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The Next Bubble.

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Message Robert McElroy

Robert H. McElroy 2008.

"Let the market work its' will" was frequently invoked through 12 years of Republican Congresses when consumer interest was discussed. Consumers, the demand side, can control the price of goods by purchasing decisions, it was held. It works when deciding between retail items, but with gasoline the market's will favors the supply side leaving consumers with few choices to lower costs.

Let's see what happens when the market works its will towards $6.00 per gallon gas and millions of Americans start riding bicycles.

First, bike makers will lobby for a government ad campaign promoting bike riding as healthy, patriotic, and chic. Congress will pass a $600 million energy tax credit for bikers and $300 million for bike makers, but the bill will overlook abuse potential and, for a while, Americans who never intend to ride bikes will buy them to get the credit. Abuses, akin to farm conservation subsidies abuse, will surface when newspapers report on a 350 pound man who owns three unused bikes and received credits for $3600. But it will take Congress 78 years to change the law. The Highway Trust Fund will be deluged with requests for bike path funds.

Once millions take to their bikes, and begin running into each other, health insurers will stop covering bike-related injuries without a more expensive policy rider. Other insurers will press states to make theft and damage coverage mandatory. States will comply. Some will require uninsured bicyclist coverage.

State government revenue schemes such as a yearly bike registration fee, new bike laws, and fines for violations will follow. The revenue will be spent to staff bike courts and the rest on unrelated general fund items. A debate will begin over whether or not illegal aliens should be allowed to register their bikes.

As the market works its will, bike prices will rise meteorically. We will be forced to endure endless TV ads aimed at creating a class structure based on the type and cost of bike ridden. Once Americans believe that their bikes are who they are, not what they ride, bike prices will become valued-added, raising prices even more. India will build a fifty dollar bike but will be prohibited by the State Department from importing them because it continued discussions with Iran about building a natural gas pipeline.

As bike prices reach $3,000 lenders will offer bike loans with interest rates adjusted to the price of crude oil. Investors urged on by low Fed rates will buy up bikes to flip them for a quick profit eventually creating a bike bubble.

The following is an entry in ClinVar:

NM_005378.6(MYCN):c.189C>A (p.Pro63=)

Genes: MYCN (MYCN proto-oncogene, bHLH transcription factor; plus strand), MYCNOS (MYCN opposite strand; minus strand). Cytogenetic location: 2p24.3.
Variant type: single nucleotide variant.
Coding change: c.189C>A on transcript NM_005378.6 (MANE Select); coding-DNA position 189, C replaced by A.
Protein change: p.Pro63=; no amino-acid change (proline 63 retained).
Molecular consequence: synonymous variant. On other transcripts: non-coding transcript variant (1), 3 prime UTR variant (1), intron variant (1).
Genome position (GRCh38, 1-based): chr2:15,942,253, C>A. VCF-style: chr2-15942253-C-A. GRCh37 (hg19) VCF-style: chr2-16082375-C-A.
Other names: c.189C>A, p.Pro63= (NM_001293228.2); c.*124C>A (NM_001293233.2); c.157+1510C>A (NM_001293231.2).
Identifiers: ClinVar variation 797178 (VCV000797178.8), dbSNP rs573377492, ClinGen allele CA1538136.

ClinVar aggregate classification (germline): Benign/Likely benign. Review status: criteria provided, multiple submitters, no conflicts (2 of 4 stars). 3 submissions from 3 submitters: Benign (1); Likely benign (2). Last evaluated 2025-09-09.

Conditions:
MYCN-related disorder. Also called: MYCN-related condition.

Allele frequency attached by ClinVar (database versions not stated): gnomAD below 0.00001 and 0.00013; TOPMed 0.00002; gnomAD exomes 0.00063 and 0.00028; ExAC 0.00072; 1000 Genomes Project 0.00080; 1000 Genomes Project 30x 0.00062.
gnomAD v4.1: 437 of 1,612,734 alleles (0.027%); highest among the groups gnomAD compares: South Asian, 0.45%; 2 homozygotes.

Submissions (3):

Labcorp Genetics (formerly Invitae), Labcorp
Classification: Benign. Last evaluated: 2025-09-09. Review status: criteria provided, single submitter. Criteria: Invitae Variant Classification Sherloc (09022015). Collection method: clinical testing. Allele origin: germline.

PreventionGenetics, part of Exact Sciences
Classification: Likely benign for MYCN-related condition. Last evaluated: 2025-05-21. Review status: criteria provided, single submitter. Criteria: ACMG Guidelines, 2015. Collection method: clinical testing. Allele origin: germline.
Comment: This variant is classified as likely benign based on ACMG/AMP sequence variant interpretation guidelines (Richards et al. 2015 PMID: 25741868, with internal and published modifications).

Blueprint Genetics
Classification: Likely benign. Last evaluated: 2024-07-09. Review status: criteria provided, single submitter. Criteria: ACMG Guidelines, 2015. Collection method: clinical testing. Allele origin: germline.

A far reaching bike bubble. Bike makers will have dumped millions of profits into markets causing growth in industries unrelated to bicycles. Trade with manufacturing countries increased. US foreign policy will impose humanitarian and government transparency requirements on developing countries that want the bike manufacturing action and the credit industry, having been relieved by earlier Congress' of any reasonable requirement for cash reserves, will have lent to the max.


Crude prices will increase due to a third US carrier in the Persian Gulf. Bike loan interest rates will rise accordingly, leading to mass defaults as borrowers, unable to pay the loans, try to sell bikes at prices below the money owed on them. The cash flow to other companies from bike maker profits will dry up causing layoffs in many industries. Insurance companies losing revenue from cancelled policies will look to raise rates elsewhere. State governments relying on bike fee revenue will cut the budgets of programs the waning fees funded. Bankruptcies will rise, Wall Street lenders will need a $30 billion bailout and Congress will increase the deficit to provide more unemployment insurance. The CBO will estimate the cost of energy-saving bike riding, including the cost of tax breaks and incentives at $21,345 per taxpayer. Candidates for office will offer quick solutions such as the 18 cent gas tax cut and increasing ethanol production.

Americans will realize that the only safe, energy cost-saving effort they can take is walking...until the shoe industry lobbies 'government for an ad campaign assuring us that to walk is healthy, patriotic, chic...'well, you know how it goes. ##

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